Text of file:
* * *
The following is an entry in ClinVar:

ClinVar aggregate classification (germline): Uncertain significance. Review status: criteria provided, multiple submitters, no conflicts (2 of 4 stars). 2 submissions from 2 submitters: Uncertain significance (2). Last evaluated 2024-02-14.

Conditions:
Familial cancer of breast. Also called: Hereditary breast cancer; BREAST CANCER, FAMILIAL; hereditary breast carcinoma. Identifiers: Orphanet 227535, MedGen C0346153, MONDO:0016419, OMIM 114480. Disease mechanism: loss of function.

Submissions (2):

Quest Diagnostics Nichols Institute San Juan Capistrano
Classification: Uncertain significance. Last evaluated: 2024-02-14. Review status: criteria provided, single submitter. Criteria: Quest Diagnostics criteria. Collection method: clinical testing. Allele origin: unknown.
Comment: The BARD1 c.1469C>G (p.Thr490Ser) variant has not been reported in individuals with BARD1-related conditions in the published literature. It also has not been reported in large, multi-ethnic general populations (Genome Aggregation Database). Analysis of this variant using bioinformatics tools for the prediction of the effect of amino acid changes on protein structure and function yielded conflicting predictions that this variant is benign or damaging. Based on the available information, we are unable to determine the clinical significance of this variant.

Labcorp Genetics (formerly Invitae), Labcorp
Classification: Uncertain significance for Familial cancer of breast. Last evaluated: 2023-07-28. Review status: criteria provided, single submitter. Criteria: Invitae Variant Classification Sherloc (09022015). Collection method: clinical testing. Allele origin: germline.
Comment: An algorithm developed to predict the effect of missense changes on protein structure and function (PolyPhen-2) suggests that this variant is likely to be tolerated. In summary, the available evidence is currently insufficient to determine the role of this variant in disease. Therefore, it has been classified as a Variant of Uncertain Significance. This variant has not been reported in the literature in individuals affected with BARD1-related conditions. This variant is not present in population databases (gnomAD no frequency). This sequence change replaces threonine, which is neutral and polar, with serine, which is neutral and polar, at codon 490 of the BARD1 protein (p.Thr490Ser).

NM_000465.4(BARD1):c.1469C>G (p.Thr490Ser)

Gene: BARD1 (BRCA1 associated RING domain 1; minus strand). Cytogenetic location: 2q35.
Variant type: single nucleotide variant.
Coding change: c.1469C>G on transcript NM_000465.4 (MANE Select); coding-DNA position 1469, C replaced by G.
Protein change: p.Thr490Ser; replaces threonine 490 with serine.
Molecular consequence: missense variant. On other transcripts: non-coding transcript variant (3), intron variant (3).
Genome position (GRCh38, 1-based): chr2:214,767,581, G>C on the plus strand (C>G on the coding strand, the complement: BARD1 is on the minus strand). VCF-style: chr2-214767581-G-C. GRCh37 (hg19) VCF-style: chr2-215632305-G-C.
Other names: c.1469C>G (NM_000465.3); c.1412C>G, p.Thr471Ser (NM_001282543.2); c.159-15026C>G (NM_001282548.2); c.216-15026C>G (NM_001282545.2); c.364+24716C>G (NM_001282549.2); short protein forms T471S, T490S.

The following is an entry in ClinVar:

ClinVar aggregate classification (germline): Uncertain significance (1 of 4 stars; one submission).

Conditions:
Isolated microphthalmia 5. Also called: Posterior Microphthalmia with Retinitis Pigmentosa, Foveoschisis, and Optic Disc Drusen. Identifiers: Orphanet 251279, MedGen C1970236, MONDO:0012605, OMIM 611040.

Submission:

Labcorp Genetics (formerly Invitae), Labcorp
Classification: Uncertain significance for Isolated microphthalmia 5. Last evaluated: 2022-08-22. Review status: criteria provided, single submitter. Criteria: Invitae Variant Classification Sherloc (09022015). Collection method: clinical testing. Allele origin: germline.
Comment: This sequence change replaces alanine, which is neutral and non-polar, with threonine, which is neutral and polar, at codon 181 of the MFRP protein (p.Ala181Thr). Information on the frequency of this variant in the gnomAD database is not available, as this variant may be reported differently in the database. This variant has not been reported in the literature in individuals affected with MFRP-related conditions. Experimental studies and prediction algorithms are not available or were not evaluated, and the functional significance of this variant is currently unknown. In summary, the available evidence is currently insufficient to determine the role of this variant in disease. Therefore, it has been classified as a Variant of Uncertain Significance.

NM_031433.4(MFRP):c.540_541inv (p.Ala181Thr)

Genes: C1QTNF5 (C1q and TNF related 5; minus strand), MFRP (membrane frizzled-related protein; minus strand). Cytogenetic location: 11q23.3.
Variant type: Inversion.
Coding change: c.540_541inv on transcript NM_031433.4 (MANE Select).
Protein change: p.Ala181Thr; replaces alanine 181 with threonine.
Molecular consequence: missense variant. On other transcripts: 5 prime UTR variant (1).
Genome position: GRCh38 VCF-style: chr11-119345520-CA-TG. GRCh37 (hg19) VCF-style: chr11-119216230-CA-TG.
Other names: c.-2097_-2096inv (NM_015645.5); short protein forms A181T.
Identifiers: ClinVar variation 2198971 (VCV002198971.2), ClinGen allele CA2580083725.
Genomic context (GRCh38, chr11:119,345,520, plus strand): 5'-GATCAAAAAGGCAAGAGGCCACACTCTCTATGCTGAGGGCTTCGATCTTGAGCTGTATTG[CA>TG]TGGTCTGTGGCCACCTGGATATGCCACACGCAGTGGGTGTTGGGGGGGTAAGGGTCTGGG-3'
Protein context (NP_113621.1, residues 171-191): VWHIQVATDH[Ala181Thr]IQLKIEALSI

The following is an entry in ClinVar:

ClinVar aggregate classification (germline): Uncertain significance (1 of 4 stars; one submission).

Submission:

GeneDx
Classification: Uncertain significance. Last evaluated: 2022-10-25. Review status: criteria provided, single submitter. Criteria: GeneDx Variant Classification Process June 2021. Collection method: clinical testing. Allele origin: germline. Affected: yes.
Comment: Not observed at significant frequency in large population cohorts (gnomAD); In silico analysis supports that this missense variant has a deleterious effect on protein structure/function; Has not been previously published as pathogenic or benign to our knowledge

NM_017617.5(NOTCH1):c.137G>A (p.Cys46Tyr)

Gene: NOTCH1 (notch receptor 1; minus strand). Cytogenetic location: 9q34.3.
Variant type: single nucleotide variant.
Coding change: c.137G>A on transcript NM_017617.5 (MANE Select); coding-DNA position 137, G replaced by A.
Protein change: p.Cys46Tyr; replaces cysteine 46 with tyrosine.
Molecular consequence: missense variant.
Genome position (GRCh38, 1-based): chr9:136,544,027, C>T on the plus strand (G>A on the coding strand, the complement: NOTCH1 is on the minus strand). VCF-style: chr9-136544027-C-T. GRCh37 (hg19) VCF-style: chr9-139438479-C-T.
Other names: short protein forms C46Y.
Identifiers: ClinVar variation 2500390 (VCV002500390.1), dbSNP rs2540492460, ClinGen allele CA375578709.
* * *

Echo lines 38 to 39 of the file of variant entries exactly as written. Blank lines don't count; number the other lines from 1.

Protein context (NP_113621.1, residues 171-191): VWHIQVATDH[Ala181Thr]IQLKIEALSI

The following is an entry in ClinVar: